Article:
Hope Is a Verb. Practice It. {28 Day Series}

Just try to keep your hopes up.

That’s what we often tell ourselves and others.

But is that enough?

28 Days of Practicing Hope #Write28Days LisaNotes.com


1 – Hope Is a Verb. Practice It.
Don’t just try to keep your hopes up. Practice hope as a spiritual discipline.

2- The Anchor – A Symbol of Hope
Anchors are often used as symbols for hope. Why? And what anchors a Christian to hope?

3 – We Have an Anchor – Hebrews 6:19
The Bible is full of scriptures on hope. Download this image of Hebrews 6:19 about hope in Jesus as our anchor.

4 – 5 Links, Books, and Things I Love – Hope Edition
Links and pictures of articles, books, and things I love – February 2019

5 – When Hope Feels Dangerous
Our hope for the future isn’t defined by our past. Here’s why we should continue to practice hope, even when it feels dangerous.

6 – Hope for Far More {Scripture Image}
When you’re afraid to hope, remember this truth about God’s power. It’s far more than you can imagine. Download Ephesians 3:20 graphic.

7 – Hope in Politics – Is It a Choice? 5 Ways to Practice Hope
Politics can feel hopeless. But here are 5 ways to practice hope, even in politics. Make the choice.

8 – Choose from Hope, Not Fear
We can’t always choose our circumstances. But we can choose to respond from hope, not fear.

9 – Doves as Symbols of Hope to Start Again
When the dove brought back an olive leaf, he also brought back hope.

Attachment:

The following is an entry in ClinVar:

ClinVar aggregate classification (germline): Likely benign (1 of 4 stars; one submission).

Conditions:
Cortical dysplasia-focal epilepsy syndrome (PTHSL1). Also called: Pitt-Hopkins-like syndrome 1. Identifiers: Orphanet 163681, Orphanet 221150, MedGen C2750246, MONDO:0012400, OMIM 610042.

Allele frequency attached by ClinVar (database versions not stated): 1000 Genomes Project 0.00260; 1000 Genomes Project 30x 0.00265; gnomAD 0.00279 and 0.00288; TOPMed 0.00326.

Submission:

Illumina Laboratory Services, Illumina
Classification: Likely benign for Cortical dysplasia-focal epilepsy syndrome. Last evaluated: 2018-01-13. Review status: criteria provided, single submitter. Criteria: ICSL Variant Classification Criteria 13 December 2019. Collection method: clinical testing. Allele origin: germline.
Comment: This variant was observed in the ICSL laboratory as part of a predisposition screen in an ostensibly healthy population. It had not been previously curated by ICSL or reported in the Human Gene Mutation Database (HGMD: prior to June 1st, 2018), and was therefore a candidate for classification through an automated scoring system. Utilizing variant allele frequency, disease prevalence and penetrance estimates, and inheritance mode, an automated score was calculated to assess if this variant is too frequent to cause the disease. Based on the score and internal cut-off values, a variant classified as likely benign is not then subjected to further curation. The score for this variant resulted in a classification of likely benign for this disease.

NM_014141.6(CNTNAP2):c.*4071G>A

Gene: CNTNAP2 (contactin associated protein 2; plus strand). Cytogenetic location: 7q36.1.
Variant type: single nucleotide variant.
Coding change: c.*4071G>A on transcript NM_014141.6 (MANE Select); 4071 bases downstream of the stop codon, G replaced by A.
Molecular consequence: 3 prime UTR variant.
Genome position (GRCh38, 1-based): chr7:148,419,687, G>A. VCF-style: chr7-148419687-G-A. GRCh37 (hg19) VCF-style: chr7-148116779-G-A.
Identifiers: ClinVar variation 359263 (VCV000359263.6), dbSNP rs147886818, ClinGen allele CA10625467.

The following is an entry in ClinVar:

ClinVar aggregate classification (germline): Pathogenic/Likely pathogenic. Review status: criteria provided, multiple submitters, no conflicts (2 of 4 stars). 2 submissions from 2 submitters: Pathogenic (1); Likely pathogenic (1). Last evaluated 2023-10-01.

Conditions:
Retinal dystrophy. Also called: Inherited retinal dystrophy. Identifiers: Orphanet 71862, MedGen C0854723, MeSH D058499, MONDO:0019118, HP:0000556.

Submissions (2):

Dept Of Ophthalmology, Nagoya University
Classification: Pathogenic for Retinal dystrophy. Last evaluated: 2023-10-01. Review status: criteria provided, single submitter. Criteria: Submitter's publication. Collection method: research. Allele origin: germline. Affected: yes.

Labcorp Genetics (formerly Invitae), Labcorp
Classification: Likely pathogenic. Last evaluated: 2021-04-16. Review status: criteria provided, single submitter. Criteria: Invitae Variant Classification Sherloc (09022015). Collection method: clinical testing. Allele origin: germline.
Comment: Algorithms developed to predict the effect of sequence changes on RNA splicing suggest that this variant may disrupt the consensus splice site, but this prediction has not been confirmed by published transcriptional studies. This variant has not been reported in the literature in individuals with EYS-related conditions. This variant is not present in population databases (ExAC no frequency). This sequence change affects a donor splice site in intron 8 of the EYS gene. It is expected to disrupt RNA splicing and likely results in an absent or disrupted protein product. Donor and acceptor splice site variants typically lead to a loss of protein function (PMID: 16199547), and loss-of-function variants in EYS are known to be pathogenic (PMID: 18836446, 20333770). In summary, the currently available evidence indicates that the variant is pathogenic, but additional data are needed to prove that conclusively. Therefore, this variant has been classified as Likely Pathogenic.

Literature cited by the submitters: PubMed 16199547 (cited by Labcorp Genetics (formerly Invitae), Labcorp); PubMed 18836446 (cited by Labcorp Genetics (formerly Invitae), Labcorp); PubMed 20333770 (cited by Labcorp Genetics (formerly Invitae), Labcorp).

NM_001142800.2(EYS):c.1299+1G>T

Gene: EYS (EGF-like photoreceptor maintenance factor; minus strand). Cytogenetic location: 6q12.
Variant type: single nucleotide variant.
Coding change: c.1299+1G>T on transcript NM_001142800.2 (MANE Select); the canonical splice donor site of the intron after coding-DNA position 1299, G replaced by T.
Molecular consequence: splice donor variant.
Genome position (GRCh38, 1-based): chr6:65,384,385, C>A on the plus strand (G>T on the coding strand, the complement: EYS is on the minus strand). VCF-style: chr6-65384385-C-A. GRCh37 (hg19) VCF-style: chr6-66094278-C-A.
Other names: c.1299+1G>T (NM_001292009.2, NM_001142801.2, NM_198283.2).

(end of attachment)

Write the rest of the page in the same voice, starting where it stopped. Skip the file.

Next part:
10 – May the God of Hope Fill You {Scripture Image}
The God of hope fills you with joy, with peace. Let hope overflow by his power. Romans 15:13.

11 – Hope Leads to Action
The more you hope, the more you’re likely to take action and succeed. Keep hoping. Keep moving.

12 – Hope, Not Just from Bad, But for Good
Hope isn’t just a desire to escape FROM something bad. It’s also FOR something good to look forward to.

13 – Even Death Is About Hope
“Connecting with the certainty of death is a critical step toward connecting with the certainty of hope.” Even death can be about hope.

14 – Hold Hope for One Person at a Time
When you can’t do the big things, do one thing. For one person at a time.

15 – Battling Between Fear and Hope? Stand on the Rock
When darkness tries to roll over your bones, don’t be shaken. Fear doesn’t stand a chance when you stand in Jesus’s love.

16 – Another Symbol of Hope – Complete and Unending
The Native American Indians used an 8-pointed star as a symbol of hope. Complete and unending.

17 – Never Give Up Hope?